Missouri transportation officials have approved a new five-year construction plan that cuts project spending in half, kspr.com reports. The new plan, approved by the Missouri Highways and Transportation Commission, closes several offices and lays off hundreds of workers. Spending levels of about $600 million a year on roads are approximately half of the $1.2 billion average spent on projects in recent years. DOT officials say they’ll concentrate on maintaining the state’s major highways, improving smaller state roads, and repairing and maintaining bridges, but any new construction projects are unlikely.
The York County Commissioners took no action on a tort claim filed by a Doniphan couple who say their vehicle was damaged by gravel flying from one of the county’s trucks in Grand Island. The York News-Times reports that a York County truck driving in front of the wife’s car had a loose tarp and sprayed gravel over her car. The couple asked for reimbursement for replacing their windshield “which was chipped, pitted, and looked like it had been sandblasted.” The interim highway superintendent told the county board that people at the gravel pit told him the York County truck was completely tarped down and said that the truck driver was not operating in a reckless manner. The claim was directed to the county’s insurance carrier.
The Dog Park at Tanglewood, in Clemmons, received an $11,000 donation of construction materials from Vulcan Materials Co. The materials will be used in building the new parking lot for the dog park. “We are proud to help kick start the new Dog Park at Tanglewood project,” Tom Carroll, Vulcan’s director of business development, said in a press release. “This park will be a valuable addition to the community, which is why we are glad to see our materials will be used to contribute to its success.”
Oregon officials gave Ross Island a clean bill of health. According to the Daily Astorian, efforts have been underway to clean up the island since 1999. Contaminated sediment was found in the Ross Island lagoon and other areas during the 1990s, and, since then, Ross Island Sand and Gravel has spent millions on the cleanup. The company will continue monitoring the project and maintain the sediment caps, as well as continue some other cleanup efforts. The city of Portland obtained an uncontaminated portion of Ross Island several years ago, and a long-term planning effort should be rolled out soon.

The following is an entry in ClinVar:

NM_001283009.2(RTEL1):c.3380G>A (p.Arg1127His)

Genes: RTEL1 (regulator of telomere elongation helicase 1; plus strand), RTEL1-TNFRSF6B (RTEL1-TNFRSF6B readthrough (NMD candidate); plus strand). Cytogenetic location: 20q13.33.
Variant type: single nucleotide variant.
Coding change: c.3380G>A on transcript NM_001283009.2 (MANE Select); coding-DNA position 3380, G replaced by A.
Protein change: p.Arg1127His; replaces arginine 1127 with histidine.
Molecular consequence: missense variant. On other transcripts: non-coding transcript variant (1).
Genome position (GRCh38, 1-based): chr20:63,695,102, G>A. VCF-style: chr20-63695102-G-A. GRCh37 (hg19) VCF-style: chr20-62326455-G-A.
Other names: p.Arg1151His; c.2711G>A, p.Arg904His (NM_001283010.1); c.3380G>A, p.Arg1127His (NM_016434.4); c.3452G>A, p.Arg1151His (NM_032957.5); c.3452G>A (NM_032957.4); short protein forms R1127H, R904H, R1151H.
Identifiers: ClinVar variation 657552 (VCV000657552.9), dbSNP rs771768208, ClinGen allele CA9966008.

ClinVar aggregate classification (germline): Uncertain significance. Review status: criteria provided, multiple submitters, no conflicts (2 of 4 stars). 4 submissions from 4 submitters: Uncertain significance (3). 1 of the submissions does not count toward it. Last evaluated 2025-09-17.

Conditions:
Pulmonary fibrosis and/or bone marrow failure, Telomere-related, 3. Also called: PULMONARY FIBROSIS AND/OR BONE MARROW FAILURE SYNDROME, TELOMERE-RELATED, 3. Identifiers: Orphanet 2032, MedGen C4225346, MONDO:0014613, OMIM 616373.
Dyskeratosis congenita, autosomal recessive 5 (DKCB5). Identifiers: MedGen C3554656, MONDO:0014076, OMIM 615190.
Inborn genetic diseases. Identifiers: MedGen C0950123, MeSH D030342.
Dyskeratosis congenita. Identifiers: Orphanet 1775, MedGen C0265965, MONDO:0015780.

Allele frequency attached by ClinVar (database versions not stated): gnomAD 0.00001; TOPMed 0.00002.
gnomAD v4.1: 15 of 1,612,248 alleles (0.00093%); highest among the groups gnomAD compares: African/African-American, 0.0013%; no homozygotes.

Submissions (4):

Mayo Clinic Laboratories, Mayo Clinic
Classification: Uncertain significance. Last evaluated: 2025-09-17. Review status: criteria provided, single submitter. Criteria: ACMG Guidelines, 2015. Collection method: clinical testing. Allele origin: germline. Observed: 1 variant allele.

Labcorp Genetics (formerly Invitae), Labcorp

The state Department of Environmental Protection (DEP) approved plans for New Hope Crushed Stone Co. to excavate 50 feet deeper in a Bucks County Quarry. The Philadelphia Inquirer reports that one of the conditions attached to the approval provides that, if mining results in any adverse impact to Primrose Creek’s water quality, mining must stop and can only resume if the DEP is satisfied that the problem is permanently mitigated. Other conditions address the area’s geologic terrain and relate to the operation’s impact on the area’s geology. Residents blamed the quarry for causing sinkholes and lowering the water table.
In July, Kolberg-Pioneer, Inc. hosted visits from Gov. Dennis Daugaard and members of his administration, as well as Suzanne Veenis, southeast area director to U.S. Rep. Kristi Noem, at its Yankton factory location. Joe Vig, president of Kolberg-Pioneer, said the governor’s visit included an overview of the company, its parent company, and its development and growth. The importance of supporting necessary federal and state funding for highways and bridges was stressed as key in contributing to the growth. The importance of highway funding and fuel tax issues were also stressed during Veenis’ visit.